One of the key problems with a system that tries to squeeze 12 months of supply-and-demand dynamics into one single settlement is that it generates a pricing outcome that is out of date one day after settlement. If you slide into either excess demand or supply at some stage after settlement, one of the parties is necessarily at a disadvantage. Hence, the opponents of the benchmark system argue that win-lose constructs such as this one are inherently unstable and that the system has lasted longer than it really deserved to. Many of those who have been in the trenches negotiating the ''six-months-of-mating-dance-meets-Fight-Club'' format for years, cannot think of any process better designed to introduce tensions and discord into relationships between sellers and buyers.
A recent blog likened this seasonal event to the Wild West, complete with showdowns, threats, and hostages; well, we still do not know the facts surrounding the arrests of the Rio Tinto negotiators but you could be forgiven for seeing the arrests against this background of controversy and tension.
On the other hand, the proponents of the benchmark system argue that the system has achieved stability. One of the top Chinese steel producers remarked recently that it did not buy in the spot market and it did not expect the big suppliers to do so and that this had been clearly understood for decades. A Japanese steel maker said it was vital to know what your input costs were for 12 months.
Chinese and Japanese steel makers agree that daily fluctuations in the prices of iron ore make buying strategy and cost forecasting a nightmare. They also complain that a spot price system allows room for trading companies and speculators to provide more fuel for volatility.
The Financial Times said in a recent piece entitled ''The Iron Ore Pricing War'' that iron ore was now the largest commodity market after oil and argued that a failure of the benchmark system could lead to more price volatility, which would affect the profitability of both miners and steel producers.
One area where the big suppliers have some work to do is developing - or repairing - stable, long-term relationships. The quality of relationships and how they are managed is a critical and much-neglected element of how the mining industry conducts itself. It seems that many senior managers in the industry do not understand what a relationship is, in the East-Asian, Confucian context. In fact, it seems likely we will have moved back into a balanced market or a buyer's market again before the big mining companies will really put the energy into relationships that currently goes into most other technical and commercial aspects of their businesses.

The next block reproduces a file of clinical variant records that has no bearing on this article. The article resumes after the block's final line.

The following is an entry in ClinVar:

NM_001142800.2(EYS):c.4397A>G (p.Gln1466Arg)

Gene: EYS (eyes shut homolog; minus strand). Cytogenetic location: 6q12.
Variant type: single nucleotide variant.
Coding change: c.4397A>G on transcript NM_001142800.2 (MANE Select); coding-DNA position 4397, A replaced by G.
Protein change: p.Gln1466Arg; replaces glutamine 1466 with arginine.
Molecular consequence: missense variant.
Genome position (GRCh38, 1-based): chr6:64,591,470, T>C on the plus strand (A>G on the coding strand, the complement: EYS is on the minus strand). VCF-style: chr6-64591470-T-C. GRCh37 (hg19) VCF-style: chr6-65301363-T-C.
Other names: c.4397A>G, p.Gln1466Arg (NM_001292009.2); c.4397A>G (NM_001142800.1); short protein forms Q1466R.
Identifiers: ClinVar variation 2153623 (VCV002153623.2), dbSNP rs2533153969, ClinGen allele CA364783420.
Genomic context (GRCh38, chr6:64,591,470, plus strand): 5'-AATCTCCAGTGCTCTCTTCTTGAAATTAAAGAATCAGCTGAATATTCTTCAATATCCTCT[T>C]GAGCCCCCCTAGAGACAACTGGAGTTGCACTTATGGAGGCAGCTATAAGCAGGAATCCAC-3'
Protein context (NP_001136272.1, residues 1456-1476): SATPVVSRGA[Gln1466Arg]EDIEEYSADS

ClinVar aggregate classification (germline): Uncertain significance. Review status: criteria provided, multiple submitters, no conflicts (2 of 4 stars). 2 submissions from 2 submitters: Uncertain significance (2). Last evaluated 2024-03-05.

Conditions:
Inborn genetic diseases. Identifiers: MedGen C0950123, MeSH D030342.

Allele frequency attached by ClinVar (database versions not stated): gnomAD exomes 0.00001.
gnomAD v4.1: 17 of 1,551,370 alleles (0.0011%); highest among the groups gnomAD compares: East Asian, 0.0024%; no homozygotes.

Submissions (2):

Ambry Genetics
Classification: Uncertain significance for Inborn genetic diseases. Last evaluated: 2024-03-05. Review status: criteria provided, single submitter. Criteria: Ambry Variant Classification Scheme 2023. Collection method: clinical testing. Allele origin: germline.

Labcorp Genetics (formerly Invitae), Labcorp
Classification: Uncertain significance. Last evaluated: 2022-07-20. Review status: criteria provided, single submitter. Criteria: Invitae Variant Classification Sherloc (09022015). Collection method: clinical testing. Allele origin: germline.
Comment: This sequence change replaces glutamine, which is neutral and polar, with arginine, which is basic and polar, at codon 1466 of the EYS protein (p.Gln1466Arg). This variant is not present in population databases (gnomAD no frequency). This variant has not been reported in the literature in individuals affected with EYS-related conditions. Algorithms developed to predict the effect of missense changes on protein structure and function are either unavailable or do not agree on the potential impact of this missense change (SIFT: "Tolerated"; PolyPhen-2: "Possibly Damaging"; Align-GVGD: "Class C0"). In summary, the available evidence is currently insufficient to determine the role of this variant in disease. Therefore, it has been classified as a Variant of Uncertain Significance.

The thing that may become a cause of real despair to both sides is how long this transition from one price system to another might take. We have a few more years of the annual brawl, in one form or another, in front of us yet.
Perhaps one key to the transition is buyers coming to terms with the possibility that a high-frequency transparent landed-cost pricing mechanism could be the best way of ensuring that investment in new iron ore capacity goes into the lowest-cost production worldwide. Until now, the dual-price system - which is effectively underpinned by allegiance to retaining the benchmark system - has misdirected new investment into higher-cost iron ore production, especially Chinese domestic production, thus perpetuating an average cost of iron ore well above where it would be in a proper market situation.
It would be nice to have great relationships among suppliers and end-users in the iron ore and steels industries, but change is hard, consensus is almost impossible and, when there are billions of dollars at stake, things tend to move glacially.
China is the big factor in this whole kerfuffle but, with its inexperience, xenophobia and ''Baby Huey'' sense of entitlement, the sequence of big losses of face that the market has inflicted upon it in the iron ore space has backed it into a tight corner.
Clinton Dines is a former chief executive of BHP Billiton China.
Philip Kirchlechner was Hamersley Iron's chief representative in Shanghai during the 1990s and Fortescue Metals' head of marketing until 2006. He is now a consultant to mining companies.
Source: The Age